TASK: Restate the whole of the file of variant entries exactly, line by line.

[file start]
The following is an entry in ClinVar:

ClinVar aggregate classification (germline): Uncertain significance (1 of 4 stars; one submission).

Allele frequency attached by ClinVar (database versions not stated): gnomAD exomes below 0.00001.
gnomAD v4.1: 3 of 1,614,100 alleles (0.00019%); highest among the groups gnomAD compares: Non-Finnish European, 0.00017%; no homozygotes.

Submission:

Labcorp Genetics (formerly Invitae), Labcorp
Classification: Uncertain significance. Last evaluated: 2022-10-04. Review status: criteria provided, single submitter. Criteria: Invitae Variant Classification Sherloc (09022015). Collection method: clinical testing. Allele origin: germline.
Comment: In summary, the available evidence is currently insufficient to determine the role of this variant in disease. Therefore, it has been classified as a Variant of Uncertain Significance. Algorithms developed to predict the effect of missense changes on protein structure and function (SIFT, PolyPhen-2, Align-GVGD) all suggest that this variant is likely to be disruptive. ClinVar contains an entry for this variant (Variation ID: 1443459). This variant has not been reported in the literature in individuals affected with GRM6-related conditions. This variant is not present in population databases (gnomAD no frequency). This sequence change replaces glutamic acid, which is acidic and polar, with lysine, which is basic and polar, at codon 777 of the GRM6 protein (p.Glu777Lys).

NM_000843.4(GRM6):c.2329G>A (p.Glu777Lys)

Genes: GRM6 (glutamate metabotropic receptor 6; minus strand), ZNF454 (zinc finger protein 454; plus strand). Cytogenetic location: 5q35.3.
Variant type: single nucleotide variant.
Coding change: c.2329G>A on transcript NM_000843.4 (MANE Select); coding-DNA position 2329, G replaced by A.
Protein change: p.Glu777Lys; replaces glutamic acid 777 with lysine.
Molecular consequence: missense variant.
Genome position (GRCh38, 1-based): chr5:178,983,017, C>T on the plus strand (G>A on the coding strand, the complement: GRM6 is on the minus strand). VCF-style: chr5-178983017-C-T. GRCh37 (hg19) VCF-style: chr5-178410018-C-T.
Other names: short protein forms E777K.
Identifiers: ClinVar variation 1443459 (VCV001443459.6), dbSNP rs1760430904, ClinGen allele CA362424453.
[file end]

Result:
The following is an entry in ClinVar:

ClinVar aggregate classification (germline): Uncertain significance (1 of 4 stars; one submission).

Allele frequency attached by ClinVar (database versions not stated): gnomAD exomes below 0.00001.
gnomAD v4.1: 3 of 1,614,100 alleles (0.00019%); highest among the groups gnomAD compares: Non-Finnish European, 0.00017%; no homozygotes.

Submission:

Labcorp Genetics (formerly Invitae), Labcorp
Classification: Uncertain significance. Last evaluated: 2022-10-04. Review status: criteria provided, single submitter. Criteria: Invitae Variant Classification Sherloc (09022015). Collection method: clinical testing. Allele origin: germline.
Comment: In summary, the available evidence is currently insufficient to determine the role of this variant in disease. Therefore, it has been classified as a Variant of Uncertain Significance. Algorithms developed to predict the effect of missense changes on protein structure and function (SIFT, PolyPhen-2, Align-GVGD) all suggest that this variant is likely to be disruptive. ClinVar contains an entry for this variant (Variation ID: 1443459). This variant has not been reported in the literature in individuals affected with GRM6-related conditions. This variant is not present in population databases (gnomAD no frequency). This sequence change replaces glutamic acid, which is acidic and polar, with lysine, which is basic and polar, at codon 777 of the GRM6 protein (p.Glu777Lys).

NM_000843.4(GRM6):c.2329G>A (p.Glu777Lys)

Genes: GRM6 (glutamate metabotropic receptor 6; minus strand), ZNF454 (zinc finger protein 454; plus strand). Cytogenetic location: 5q35.3.
Variant type: single nucleotide variant.
Coding change: c.2329G>A on transcript NM_000843.4 (MANE Select); coding-DNA position 2329, G replaced by A.
Protein change: p.Glu777Lys; replaces glutamic acid 777 with lysine.
Molecular consequence: missense variant.
Genome position (GRCh38, 1-based): chr5:178,983,017, C>T on the plus strand (G>A on the coding strand, the complement: GRM6 is on the minus strand). VCF-style: chr5-178983017-C-T. GRCh37 (hg19) VCF-style: chr5-178410018-C-T.
Other names: short protein forms E777K.
Identifiers: ClinVar variation 1443459 (VCV001443459.6), dbSNP rs1760430904, ClinGen allele CA362424453.